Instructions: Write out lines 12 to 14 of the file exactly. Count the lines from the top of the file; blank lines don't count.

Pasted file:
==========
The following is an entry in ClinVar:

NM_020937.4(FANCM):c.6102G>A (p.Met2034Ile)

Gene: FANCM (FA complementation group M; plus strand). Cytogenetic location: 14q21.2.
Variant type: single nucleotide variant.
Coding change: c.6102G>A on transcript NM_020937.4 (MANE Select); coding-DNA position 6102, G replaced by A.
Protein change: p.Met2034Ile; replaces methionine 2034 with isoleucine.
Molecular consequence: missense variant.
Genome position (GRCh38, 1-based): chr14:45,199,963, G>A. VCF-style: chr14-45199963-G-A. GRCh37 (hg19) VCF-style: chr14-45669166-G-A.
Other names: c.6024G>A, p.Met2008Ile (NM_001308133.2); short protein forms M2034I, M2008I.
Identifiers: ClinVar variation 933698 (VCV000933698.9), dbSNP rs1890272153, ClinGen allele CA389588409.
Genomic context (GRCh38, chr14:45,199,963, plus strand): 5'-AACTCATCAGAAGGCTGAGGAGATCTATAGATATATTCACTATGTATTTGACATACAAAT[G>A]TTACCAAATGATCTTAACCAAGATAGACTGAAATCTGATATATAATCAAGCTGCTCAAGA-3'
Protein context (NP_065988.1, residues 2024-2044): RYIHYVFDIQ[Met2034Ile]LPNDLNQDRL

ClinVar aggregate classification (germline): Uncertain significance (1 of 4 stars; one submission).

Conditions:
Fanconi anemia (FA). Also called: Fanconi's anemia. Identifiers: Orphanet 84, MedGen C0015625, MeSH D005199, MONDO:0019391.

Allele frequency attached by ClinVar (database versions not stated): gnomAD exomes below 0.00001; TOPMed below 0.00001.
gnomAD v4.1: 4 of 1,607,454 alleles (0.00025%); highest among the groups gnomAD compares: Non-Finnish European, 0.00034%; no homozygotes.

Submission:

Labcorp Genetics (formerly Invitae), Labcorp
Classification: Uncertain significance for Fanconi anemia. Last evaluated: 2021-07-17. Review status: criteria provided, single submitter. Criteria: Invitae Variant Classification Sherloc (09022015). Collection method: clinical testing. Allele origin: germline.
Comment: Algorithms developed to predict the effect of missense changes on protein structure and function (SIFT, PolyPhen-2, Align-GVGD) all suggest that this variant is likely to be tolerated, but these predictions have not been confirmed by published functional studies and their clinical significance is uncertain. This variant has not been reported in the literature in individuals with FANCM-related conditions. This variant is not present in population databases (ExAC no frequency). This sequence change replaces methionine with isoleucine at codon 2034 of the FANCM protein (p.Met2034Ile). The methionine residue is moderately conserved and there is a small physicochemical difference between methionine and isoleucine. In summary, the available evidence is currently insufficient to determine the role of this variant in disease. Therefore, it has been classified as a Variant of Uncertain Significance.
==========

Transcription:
Protein context (NP_065988.1, residues 2024-2044): RYIHYVFDIQ[Met2034Ile]LPNDLNQDRL

ClinVar aggregate classification (germline): Uncertain significance (1 of 4 stars; one submission).

Conditions: